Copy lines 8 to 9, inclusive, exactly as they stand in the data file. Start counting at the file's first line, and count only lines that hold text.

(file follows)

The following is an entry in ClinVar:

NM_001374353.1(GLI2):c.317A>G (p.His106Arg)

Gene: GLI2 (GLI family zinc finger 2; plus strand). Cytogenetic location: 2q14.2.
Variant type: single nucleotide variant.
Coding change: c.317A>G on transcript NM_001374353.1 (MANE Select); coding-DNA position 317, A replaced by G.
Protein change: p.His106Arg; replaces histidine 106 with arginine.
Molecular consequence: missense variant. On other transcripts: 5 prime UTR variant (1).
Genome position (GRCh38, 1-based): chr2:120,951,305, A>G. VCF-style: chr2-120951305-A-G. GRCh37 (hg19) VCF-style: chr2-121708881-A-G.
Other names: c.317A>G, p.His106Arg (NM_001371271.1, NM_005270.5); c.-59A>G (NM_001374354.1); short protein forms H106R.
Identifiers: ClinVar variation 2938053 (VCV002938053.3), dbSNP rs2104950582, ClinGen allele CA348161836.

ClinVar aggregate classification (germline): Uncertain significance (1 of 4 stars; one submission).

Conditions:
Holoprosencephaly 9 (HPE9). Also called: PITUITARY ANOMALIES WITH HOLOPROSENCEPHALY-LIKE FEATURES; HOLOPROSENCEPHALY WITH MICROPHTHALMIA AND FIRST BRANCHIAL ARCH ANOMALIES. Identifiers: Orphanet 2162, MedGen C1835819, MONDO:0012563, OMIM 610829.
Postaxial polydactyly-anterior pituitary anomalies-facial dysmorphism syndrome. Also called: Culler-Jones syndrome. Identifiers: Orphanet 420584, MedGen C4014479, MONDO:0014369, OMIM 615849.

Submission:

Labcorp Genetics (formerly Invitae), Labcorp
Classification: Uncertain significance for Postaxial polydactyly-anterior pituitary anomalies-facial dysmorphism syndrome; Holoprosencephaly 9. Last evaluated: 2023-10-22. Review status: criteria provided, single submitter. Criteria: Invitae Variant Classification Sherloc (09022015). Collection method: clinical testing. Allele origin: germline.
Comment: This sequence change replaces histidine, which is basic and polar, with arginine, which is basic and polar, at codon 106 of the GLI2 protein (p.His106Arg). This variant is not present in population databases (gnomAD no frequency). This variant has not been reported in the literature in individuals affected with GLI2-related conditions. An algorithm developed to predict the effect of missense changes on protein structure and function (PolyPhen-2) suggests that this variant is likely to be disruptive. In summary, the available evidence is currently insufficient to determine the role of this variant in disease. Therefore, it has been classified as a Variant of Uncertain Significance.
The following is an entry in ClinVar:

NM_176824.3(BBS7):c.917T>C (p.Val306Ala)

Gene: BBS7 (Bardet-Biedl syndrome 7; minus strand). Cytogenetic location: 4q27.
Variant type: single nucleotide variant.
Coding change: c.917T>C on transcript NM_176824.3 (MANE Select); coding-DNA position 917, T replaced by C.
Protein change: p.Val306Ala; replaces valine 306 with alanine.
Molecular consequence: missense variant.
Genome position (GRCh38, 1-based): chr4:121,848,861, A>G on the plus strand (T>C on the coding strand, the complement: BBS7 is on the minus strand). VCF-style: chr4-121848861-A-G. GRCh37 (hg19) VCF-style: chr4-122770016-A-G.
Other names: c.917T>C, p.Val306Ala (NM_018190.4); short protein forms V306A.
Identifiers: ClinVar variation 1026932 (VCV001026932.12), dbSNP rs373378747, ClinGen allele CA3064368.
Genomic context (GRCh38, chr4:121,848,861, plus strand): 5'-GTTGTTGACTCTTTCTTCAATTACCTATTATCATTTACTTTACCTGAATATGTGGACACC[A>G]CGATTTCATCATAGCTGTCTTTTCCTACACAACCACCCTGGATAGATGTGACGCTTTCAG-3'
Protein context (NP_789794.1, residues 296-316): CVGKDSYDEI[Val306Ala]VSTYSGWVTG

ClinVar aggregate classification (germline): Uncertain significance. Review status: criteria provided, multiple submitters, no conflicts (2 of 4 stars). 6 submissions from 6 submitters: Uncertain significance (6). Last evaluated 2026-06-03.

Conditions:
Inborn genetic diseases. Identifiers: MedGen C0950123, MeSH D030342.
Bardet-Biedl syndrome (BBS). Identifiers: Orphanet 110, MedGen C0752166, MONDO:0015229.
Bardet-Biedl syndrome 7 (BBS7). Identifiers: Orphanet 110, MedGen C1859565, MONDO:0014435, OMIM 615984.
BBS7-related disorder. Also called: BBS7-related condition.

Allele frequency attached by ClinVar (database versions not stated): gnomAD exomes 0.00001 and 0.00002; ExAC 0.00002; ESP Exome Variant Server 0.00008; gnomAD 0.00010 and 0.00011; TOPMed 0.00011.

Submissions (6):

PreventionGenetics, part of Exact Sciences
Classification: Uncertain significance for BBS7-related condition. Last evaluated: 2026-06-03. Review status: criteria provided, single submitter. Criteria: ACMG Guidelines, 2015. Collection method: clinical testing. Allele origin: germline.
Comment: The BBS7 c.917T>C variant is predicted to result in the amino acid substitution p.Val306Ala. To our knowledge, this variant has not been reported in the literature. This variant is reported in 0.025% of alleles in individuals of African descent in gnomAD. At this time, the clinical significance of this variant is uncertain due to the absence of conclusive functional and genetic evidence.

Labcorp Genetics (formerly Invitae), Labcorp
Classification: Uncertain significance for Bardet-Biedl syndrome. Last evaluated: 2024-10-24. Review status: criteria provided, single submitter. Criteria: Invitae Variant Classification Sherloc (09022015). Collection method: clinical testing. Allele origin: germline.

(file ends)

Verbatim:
Genome position (GRCh38, 1-based): chr2:120,951,305, A>G. VCF-style: chr2-120951305-A-G. GRCh37 (hg19) VCF-style: chr2-121708881-A-G.
Other names: c.317A>G, p.His106Arg (NM_001371271.1, NM_005270.5); c.-59A>G (NM_001374354.1); short protein forms H106R.